Dubai Defaults, sends markets reeling
Nov 28, 2009
Remember back in 1998 when Russia defaulted on its debts? It brought down Long Term Capital Management, the American hedge fund, and Alan Greenspan had to jump to save the American economy from collapse. That was 1998, not 2008.
It all goes to show how interconnected the world economies have become. Every country is tied to everyone else, and so if one goes down, they all go down. It is a perfect set up for the world-wide collapse of Mystery Babylon.
Yesterday, Dubai effectively defaulted on its $80 billion debt load. This caused stock markets world wide to drop considerably over fears that this would stop any economic recovery.
This also has political implications, because Dubai is Iran's main business access to the world, a way to get around economic sanctions by going through a third party.
Of all the states of the United Arab Emirates federation, Dubai has maintained the closest ties to Iran. Indeed, as international pressure has built on Iran over the past decade, Dubai has prospered from those ties. It provides critical banking and trade links for Iran, often serving as the go-between for European or Asian companies and financial firms that want to do business with Iran without violating international sanctions. . . .
The US and Abu Dhabi are hoping to use Dubai’s financial troubles as a way of finally severing the close ties to Iran. For years, Dubai has enjoyed the benefits of walking the line between its military and economic alliance with the US and economic benefits from banking and trade ties to Iran. The price of a bailout from Abu Dhabi may be having to finally choose to give up the Iran connection.
If the US government tries to use the situation to pressure Dubai to sever its economic relationship with Iran, the economic consequences could be fatal to Dubai, which is already struggling. If business with Iran is cut off, many corporations around the world will lose a lot more money, and this will only make the economic condition worse.
While American companies are reported to have less stake in Dubai, the world economy is so interlocked that it will certainly have an indirect effect on everyone. Remember how the collapse of LTCM nearly set off a chain reaction with the potential of destroying the entire American economy in 1998. That's the power of financial institutions that are "too big to fail." The truth is that they are too big to fail without taking down everyone with them. And the more fragile the world economy, the less it takes to bring everyone down.
So I have wondered when we would see the next domino fall. It was only a matter of time before some small nation somewhere defaulted. Because Dubai is interconnected with Iran, the US government and others may interfere with any bailout plan without political conditions. This may set up a game of economic "chicken," and any delay would only make matters worse.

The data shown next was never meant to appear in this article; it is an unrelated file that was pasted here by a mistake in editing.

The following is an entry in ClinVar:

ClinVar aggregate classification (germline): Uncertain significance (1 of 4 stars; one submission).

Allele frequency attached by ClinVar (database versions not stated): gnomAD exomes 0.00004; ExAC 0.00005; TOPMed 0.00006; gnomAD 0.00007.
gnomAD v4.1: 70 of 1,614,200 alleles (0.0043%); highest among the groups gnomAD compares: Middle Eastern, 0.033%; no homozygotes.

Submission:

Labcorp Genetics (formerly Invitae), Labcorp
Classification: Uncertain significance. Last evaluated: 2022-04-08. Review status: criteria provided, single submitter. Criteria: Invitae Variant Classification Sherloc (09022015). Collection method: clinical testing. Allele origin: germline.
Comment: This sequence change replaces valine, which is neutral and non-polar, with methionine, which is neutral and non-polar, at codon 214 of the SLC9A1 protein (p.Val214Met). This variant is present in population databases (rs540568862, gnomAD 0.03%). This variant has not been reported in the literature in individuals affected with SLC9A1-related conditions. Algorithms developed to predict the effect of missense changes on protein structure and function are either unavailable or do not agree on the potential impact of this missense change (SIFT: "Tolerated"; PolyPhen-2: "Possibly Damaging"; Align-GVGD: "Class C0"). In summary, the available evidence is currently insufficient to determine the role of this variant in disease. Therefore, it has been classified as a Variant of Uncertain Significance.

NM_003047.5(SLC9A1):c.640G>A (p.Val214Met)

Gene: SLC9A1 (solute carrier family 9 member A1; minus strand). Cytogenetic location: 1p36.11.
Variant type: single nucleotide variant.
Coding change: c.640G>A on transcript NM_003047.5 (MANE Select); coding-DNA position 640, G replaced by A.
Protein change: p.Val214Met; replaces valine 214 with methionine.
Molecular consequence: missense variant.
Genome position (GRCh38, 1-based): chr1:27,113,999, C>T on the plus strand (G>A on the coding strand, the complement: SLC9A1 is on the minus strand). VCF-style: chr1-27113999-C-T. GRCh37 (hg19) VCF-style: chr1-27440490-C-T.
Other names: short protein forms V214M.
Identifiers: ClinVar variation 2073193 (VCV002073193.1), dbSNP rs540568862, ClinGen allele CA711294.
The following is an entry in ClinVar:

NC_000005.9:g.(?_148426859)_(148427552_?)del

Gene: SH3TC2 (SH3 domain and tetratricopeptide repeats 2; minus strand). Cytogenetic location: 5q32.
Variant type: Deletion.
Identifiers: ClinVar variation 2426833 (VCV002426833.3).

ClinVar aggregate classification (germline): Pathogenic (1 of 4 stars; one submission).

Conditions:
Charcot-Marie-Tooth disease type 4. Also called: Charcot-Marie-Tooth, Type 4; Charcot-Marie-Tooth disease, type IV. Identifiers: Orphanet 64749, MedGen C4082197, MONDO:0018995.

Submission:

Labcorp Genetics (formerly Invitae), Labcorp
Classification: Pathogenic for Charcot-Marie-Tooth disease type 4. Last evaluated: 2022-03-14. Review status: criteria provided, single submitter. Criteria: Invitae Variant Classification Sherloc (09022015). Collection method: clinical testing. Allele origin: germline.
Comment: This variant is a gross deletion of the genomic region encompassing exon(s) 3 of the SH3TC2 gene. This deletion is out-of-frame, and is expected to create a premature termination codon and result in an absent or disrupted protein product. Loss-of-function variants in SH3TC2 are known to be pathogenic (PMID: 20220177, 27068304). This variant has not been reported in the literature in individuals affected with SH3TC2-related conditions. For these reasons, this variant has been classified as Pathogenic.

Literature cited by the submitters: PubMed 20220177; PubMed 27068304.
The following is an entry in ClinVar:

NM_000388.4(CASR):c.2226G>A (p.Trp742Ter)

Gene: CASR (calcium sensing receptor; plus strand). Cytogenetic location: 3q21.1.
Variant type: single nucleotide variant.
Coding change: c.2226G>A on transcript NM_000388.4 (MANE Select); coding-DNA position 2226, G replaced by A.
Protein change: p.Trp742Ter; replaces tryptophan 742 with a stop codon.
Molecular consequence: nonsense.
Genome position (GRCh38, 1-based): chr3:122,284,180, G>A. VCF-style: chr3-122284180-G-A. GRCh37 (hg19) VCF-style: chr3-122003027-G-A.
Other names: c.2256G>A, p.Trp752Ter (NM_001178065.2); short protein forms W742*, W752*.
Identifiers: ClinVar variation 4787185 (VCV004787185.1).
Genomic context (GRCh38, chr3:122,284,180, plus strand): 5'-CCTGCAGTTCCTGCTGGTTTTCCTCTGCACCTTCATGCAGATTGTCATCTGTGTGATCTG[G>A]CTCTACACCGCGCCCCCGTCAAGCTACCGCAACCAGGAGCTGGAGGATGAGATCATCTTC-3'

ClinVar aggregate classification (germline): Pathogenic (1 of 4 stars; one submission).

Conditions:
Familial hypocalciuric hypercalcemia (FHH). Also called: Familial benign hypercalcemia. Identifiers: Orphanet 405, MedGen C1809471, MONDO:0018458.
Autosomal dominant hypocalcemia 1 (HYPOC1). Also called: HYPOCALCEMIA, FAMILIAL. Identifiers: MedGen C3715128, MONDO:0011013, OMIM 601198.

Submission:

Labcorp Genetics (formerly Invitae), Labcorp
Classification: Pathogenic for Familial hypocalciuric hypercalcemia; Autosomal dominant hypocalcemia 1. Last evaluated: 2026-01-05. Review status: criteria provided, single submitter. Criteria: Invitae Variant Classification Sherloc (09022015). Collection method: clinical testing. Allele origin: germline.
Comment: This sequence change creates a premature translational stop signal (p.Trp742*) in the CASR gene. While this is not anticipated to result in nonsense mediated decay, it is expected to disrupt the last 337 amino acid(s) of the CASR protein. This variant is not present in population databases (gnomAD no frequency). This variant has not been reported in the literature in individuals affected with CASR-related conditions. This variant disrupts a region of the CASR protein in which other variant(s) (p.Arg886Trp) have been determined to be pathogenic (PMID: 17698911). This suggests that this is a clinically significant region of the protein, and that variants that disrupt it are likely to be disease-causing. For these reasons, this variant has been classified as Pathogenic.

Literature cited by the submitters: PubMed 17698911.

In Britain, government officials are being forced to admit that the problem is far worse than they had previously admitted. They claim ignorance, of course, and that the "new data" has now changed their minds, but the fact is that the pertinent data has always been available for all to see. It was simply ignored as the "recovery" was hyped in hopes that wishful thinking would inspire confidence and "make it happen."
The problem is that the bailout money to Wall Street has shifted a trillion dollars from Main Street to Wall Stret. That means the poor have a harder time buying bread, while the wealthy resume their investment strategies. This is deflationary for Main Street, but inflationary to Wall Street, much like a two-tiered economic system.
Meanwhile, big banks are not lending to small business, because they need to save money. What do they do with it? They invest it in financial deals and in Treasury bonds to finance the government's bailout program. So the money gets sucked out of the Main Street economy, only to get stuck in a merry-go-round, revolving between the government and the big banks.
That's what they call a 'recovery program."
The banks are certainly not going to lend money to Main Street, because Main Street is short on cash, and their properties are going down in value. Customers find themselves with less money to shop, so bankruptcies are way up. This makes banks nervous, so they make fewer loans. This is how an economic "death spiral" starts.
Meanwhile, Dubai is the place to watch. The government made its default announcement on the eve of a long holiday week end, so you can be sure that there will be many emergency meetings before the markets open again.
Sunday is November 29. It is a date with an interesting history, as I have written many times in weblogs. In 1993 it was the date of the Divine Court appeal that we made on behalf of the overcomers for the overthrow of Mystery Babylon at the start of the Jubilee Prayer Campaign.
November 29, 2000 was our meeting at The House on the Rock in Wisconsin in which we established (by the Spirit) the overthrow of the old Jerusalem in the same manner as David conquered Jebus. Then, even as David renamed the city to its old name, Jerusalem, and set it up as his capital city, so also did we set up the New Jerusalem as the capital city of the overcomers.
So let us continue to be watchful. We do live in interesting times.
Dr. Stephen Jones